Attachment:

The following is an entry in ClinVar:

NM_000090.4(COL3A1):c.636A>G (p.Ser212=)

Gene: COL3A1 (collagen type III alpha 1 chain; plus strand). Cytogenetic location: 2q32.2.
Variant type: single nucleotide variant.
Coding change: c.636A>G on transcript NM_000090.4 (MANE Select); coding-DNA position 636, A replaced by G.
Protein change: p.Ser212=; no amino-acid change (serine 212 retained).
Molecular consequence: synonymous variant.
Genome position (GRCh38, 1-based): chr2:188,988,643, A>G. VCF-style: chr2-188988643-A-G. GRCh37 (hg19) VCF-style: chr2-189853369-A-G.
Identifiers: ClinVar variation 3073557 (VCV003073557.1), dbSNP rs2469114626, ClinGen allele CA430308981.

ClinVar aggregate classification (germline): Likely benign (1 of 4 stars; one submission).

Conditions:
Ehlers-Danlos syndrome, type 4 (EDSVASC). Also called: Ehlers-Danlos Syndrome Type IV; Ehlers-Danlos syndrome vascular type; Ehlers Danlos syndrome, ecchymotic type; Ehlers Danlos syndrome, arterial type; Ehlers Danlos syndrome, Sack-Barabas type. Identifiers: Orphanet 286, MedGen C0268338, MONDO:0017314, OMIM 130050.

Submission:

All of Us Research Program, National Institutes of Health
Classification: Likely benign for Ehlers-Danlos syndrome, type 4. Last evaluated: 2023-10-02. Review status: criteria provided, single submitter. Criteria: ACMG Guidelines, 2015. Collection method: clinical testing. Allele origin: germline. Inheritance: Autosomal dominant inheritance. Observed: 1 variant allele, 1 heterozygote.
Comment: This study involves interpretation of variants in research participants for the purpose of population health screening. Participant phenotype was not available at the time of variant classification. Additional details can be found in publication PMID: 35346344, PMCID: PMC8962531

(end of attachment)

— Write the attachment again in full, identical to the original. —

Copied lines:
The following is an entry in ClinVar:

NM_000090.4(COL3A1):c.636A>G (p.Ser212=)

Gene: COL3A1 (collagen type III alpha 1 chain; plus strand). Cytogenetic location: 2q32.2.
Variant type: single nucleotide variant.
Coding change: c.636A>G on transcript NM_000090.4 (MANE Select); coding-DNA position 636, A replaced by G.
Protein change: p.Ser212=; no amino-acid change (serine 212 retained).
Molecular consequence: synonymous variant.
Genome position (GRCh38, 1-based): chr2:188,988,643, A>G. VCF-style: chr2-188988643-A-G. GRCh37 (hg19) VCF-style: chr2-189853369-A-G.
Identifiers: ClinVar variation 3073557 (VCV003073557.1), dbSNP rs2469114626, ClinGen allele CA430308981.

ClinVar aggregate classification (germline): Likely benign (1 of 4 stars; one submission).

Conditions:
Ehlers-Danlos syndrome, type 4 (EDSVASC). Also called: Ehlers-Danlos Syndrome Type IV; Ehlers-Danlos syndrome vascular type; Ehlers Danlos syndrome, ecchymotic type; Ehlers Danlos syndrome, arterial type; Ehlers Danlos syndrome, Sack-Barabas type. Identifiers: Orphanet 286, MedGen C0268338, MONDO:0017314, OMIM 130050.

Submission:

All of Us Research Program, National Institutes of Health
Classification: Likely benign for Ehlers-Danlos syndrome, type 4. Last evaluated: 2023-10-02. Review status: criteria provided, single submitter. Criteria: ACMG Guidelines, 2015. Collection method: clinical testing. Allele origin: germline. Inheritance: Autosomal dominant inheritance. Observed: 1 variant allele, 1 heterozygote.
Comment: This study involves interpretation of variants in research participants for the purpose of population health screening. Participant phenotype was not available at the time of variant classification. Additional details can be found in publication PMID: 35346344, PMCID: PMC8962531